Ah, the wonders of political bashing. Take one or two extreme examples (spread over a 40yr timeframe no less), mix in a couple of skewed stats (and we all know what stats with background are worth) and make a claim with the results.

Canada’s system is not perfect, but it is far better than America’s. At least in Canada EVERYONE gets a very good level of treatment covered by our blanket ‘insurance’, and if that’s not good enough other options are available on a pay-as-you-go basis. In America all you get is pay-as-you-go. And many companies in Canada offer supplemental insurance to cover even the pay-as-you-go items… in America those plans are falling increasingly by the wayside as corps ‘streamline’ their bottomlines. There are not enough doctors in Canada, but that is more a factor of America paying more than double and luring our doctors there… unfortunately I don’t see that changing anytime soon as the Obama healthcare bill doesn’t fully address doctor pay and poaching foreign doctors.

So much more to say, but I’ve got to take my son to daycare. Ms. Pipes should apply for a position at the Fraser Institute – she’d fit right in.

Posted by CDN_finance | Report as abusive

I am a Canadian ex-pat who has been living in the US for fifteen years. I am fortunate to have access to an HMO (Kaiser Permanente) that approximates the medical coverage which is universally available in Canada. It is indeed sad that

As to the current state of the Canadian system – I’m sure that there are other stories like Sally Pipe’s uncle, but whenever I check in on my family and friends in Canada, it seems like everyone is getting the care they need and promptly, at that. This includes a number of elderly aunts and uncles who certainly are not in the best of health.

Posted by JFranz | Report as abusive

Hm, sounds to me as if Sally has never faced life without health insurance. Would like to see her not have health insurance for a few years and see if she maintains her positions on the health care reform law. I’ll take some rationing if need be and HAVE health insurance versus no health coverage at all.

Posted by Centerline | Report as abusive

Being the one of 12 children, all others in Canada, and making frequent visits back to my native Canada and finding all brothers and sisters are quite happy, even proud of the Canadian medical system, I simply disagree entirely with Ms. Pipes. It’s not as if we were born yesterday, rather up to 68 years ago. The group cuts across the spectrum from wealthy to working-to-make-ends-meet. Substantial medical difficulties have occurred. But, no substantial complaints about the system.

In the Canadian vernacular: Ms. Pipes is evidently full of it.

Posted by xcanada2 | Report as abusive

If Canadian system was in crises; chaos was written all over the US system. The apostles of private enterprise, without any governmental control will go to any length to demagogue any government attempt to leaverage its power. For as long as Ms. Pipes could not challenge the ability of a sick and poor Canadian from getting healtcare, US will do fantastic if she stays at that end of the continent.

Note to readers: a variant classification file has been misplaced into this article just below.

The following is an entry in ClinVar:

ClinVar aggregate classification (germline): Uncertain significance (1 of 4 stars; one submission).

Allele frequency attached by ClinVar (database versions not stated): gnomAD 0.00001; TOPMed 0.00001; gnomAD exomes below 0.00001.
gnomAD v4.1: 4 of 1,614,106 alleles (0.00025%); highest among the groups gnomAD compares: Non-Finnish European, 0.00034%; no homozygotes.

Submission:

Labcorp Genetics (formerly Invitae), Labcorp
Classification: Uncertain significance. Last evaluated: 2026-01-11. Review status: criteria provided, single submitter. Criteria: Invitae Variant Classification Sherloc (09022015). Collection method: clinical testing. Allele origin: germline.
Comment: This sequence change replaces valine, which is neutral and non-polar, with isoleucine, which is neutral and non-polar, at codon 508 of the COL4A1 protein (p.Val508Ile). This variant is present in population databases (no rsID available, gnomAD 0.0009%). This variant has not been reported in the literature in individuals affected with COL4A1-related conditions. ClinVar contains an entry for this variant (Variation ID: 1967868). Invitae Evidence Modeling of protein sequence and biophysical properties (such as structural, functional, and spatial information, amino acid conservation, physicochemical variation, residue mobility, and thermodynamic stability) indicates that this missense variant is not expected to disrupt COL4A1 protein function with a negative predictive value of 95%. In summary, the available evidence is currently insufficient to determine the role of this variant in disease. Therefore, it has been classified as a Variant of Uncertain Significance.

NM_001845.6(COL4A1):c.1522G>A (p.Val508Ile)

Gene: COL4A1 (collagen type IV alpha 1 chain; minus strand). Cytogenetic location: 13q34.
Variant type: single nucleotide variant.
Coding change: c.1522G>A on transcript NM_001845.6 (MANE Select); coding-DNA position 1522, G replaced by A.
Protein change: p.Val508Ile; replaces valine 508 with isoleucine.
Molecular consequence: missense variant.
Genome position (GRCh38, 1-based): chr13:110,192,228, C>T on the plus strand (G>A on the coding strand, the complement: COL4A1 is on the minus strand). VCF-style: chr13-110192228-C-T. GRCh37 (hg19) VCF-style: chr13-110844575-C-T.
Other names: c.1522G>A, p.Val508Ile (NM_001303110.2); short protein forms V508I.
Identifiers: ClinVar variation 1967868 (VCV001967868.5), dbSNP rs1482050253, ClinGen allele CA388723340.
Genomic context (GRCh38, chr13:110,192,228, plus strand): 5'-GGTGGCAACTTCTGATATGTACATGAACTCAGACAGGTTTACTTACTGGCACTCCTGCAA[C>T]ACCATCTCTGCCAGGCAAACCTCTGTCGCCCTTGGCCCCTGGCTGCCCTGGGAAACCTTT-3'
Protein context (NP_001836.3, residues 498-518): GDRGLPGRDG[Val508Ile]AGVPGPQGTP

Posted by 0okm9ijn | Report as abusive

This article loses a lot of legitimacy when you make it seem like Quebec was the first to implement a universal health care coverage, “The rest of the country quickly followed Quebec’s lead.” When in fact it was Saskatchewan, then the rest of the country followed Saskatchewan’s lead. If you can’t get such a simple fact correct what credibility do you have?

Posted by carvythew | Report as abusive

To our American friends, please do not believe the rants of Ms. Pipes, who is the president of the Pacific Research Institute, an extreme right-wing organization. The Canadian system has its flaws and there is always room for improvement. However, the vast majority of Canadians prefer our system over the American model, even after the needed reforms promoted by President Obama. If anything, most Canadians think that President Obama did not go far enough and compromised too much. There is little political appetite in Canada to move away from the single payer model. On most basic measures of health care such as infant mortality, life expectancy, etc., Canada does as well as the USA, and not infrequently exceeds American standards. And we do it for far less in cost. In fact, so much more efficient is the Canadian system in economic terms that the lower health care cost in Canada is a frequent reason why American companies locate their operations here rather than in the USA. Our health care system is probably our biggest competitive advantage over the USA.

Posted by DanToronto | Report as abusive

Your arguments are flawed and unsubstantiated. Taking 2 seconds to do actual research (ah wikipedia… I love you), Canada’s health care system was ranked higher than the American health care system by the World Health Organization… and Canada also pays less per capita for that coverage.

The only question then, is if you could pay less money for better coverage, would you?

Posted by gmmw | Report as abusive

Before the person who is knocking Ms. Pipes I think he or she should come down to my area in South Florida. My building has about 30% of owners who are Canadian snowbirds. They come usually just after Thanksgiving (there’s not ours) & stay for the winter season. Yes, these are people who could afford health care in the homeland, if any was available. Every year it is the same, They get off the plane, they unpack, & by then their cars are delivered by car-carriers. What do you think is the very next thing they do? They come to me & other neighbors from the United States & get the names of Medical groups or doctors who can do the tests that can’t be gotten up north. Bone scans, gastro exams, & regrettfully cancer specialists who they can’t get there either. Imagine this perfect life, living in Canada during the nice weather,moving to the south for the winter & unable to get treatment in there own country. I wonder where we will have to go for health care? Maybe we can sneak across the Rio-Grand & get service there.